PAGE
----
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Next: Summary of Plane Up: No Title Previous: Example 2: Synthetic

Computing Plane Projective Transformations

Estimate for ,

where = is equality up to scale. Minimum number of correspondences: 4 points (non-collinear) or 4 lines (non-concurrent).


n = 4 will be covered as a special case. Each point correspondence generates two linear equations for the elements of (dividing by the third component to remove the unknown scale factor)

and multiplying out

Then points generates 2 n linear equations, which are sufficient to solve for . The problem with projective transformations is that the matrix is only recovered up to scale.

Homogeneous Solutions There are two methods of dealing with the unknown scale factor in a homogeneous matrix

  1. Choose one of the matrix elements to have a certain value. For example, .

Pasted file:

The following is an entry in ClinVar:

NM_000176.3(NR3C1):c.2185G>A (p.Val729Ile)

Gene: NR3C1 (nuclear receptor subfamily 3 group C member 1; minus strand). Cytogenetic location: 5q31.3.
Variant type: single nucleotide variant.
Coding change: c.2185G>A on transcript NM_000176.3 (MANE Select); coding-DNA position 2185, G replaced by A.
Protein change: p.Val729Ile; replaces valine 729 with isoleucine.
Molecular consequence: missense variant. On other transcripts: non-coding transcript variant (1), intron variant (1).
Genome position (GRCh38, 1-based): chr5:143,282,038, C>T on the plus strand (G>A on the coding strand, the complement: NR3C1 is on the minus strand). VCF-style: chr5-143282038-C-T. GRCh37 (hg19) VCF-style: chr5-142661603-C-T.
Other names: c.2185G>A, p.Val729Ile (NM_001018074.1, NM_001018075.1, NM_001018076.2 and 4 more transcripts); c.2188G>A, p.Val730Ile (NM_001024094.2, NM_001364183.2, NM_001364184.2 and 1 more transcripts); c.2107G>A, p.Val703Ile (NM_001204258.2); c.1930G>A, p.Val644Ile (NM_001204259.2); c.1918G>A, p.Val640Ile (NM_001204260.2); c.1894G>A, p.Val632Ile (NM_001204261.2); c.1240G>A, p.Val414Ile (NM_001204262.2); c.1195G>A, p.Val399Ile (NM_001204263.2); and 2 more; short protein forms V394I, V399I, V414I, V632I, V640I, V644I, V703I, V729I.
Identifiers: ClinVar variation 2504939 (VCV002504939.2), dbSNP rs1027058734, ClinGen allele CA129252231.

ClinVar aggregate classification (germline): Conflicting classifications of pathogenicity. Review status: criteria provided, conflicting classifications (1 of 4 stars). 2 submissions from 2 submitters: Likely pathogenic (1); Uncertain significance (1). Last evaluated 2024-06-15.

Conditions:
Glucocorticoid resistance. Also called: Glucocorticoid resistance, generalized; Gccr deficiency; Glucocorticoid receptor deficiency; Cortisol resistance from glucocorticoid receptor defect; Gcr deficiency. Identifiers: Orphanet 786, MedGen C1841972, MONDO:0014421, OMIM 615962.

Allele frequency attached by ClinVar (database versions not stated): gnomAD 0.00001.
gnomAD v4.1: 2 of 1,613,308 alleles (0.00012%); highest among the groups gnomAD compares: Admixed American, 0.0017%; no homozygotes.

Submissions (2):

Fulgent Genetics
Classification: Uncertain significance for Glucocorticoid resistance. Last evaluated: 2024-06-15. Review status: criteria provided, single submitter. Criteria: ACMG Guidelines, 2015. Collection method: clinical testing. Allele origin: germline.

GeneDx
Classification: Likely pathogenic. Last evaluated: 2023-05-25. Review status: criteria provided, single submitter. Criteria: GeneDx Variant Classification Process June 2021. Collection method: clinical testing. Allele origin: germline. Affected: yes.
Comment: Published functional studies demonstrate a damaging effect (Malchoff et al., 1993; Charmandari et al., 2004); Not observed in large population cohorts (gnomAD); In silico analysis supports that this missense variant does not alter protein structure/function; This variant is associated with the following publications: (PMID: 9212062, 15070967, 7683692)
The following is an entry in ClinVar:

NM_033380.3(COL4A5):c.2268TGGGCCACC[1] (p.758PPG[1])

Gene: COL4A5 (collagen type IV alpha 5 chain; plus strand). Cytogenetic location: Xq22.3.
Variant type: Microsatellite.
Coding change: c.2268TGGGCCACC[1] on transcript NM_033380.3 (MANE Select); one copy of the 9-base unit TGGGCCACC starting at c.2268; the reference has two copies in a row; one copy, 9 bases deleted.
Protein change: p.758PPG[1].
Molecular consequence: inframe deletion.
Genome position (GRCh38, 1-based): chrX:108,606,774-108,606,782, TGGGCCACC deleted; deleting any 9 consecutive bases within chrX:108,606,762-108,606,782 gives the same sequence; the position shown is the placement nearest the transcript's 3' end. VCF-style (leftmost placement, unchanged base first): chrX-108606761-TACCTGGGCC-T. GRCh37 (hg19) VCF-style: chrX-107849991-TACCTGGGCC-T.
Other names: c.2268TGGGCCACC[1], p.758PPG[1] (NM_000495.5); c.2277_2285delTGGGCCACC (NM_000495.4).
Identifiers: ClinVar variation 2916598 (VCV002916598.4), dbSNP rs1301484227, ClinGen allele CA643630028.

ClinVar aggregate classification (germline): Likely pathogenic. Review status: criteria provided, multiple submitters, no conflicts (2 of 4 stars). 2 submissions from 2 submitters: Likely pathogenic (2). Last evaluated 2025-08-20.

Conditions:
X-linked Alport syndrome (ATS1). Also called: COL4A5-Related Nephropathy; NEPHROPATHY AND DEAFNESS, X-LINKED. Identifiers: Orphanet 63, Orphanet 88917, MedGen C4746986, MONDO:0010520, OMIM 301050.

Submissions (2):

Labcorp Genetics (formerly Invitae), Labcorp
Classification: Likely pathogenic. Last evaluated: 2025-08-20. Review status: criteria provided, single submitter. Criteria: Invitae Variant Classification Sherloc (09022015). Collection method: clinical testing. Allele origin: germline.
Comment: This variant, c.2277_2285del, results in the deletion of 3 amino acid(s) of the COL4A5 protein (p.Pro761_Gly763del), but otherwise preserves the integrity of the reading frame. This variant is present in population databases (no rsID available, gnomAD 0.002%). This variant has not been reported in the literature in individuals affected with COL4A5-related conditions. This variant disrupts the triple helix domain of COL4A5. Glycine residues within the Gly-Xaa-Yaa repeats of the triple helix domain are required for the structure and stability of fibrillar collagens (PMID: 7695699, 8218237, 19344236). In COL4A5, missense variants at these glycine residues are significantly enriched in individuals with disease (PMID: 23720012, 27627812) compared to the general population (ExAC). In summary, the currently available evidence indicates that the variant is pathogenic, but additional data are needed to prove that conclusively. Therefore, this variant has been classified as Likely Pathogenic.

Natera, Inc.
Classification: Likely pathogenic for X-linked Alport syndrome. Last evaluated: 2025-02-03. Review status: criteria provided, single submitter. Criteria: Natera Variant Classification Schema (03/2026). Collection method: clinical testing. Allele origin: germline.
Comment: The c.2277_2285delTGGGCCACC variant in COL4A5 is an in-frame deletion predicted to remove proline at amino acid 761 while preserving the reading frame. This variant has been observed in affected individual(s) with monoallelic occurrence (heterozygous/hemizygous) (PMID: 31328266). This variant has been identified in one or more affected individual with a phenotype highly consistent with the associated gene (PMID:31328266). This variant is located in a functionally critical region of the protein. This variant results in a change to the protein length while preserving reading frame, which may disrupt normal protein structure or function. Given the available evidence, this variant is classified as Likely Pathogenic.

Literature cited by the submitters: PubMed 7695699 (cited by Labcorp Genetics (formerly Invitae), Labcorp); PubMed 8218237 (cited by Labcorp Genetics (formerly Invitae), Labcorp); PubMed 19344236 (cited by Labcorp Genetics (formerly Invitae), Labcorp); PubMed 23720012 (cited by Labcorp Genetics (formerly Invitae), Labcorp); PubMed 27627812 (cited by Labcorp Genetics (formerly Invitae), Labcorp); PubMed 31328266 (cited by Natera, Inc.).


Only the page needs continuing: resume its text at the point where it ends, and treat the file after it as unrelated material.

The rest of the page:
2. Solve for the matrix up to scale.

Method I

If , then the above equations can be written:

for 4 points. A linear solution is then obtained, in the usual manner, by solving the set of linear simultaneous equations. Similarly, for n > 4 points, a solution can be obtained using a pseudo-inverse.

The problem with this approach is that if the true solution is , then this cannot be reached. Consequently, a poor quality estimate of will be obtained.

Method II

The equations,

can be rearranged as

where is the matrix written as a vector. For 4 points,

which has the form , with a matrix. The solution is the (one dimensional) kernel of .

For n > 4 real point correspondences, is a matrix, and there will not be a solution to . In this case, a sensible procedure is to again minimise the residuals. It can be shown that the vector that minimises subject to , is the eigenvector with least eigenvector of . In the case of n = 4 the least eigenvalue is zero, and the eigenvector is the kernel of .

next up previous
Next: Summary of Plane Up: No Title Previous: Example 2: Synthetic

Bob Fisher
Wed Apr 16 00:58:54 BST 1997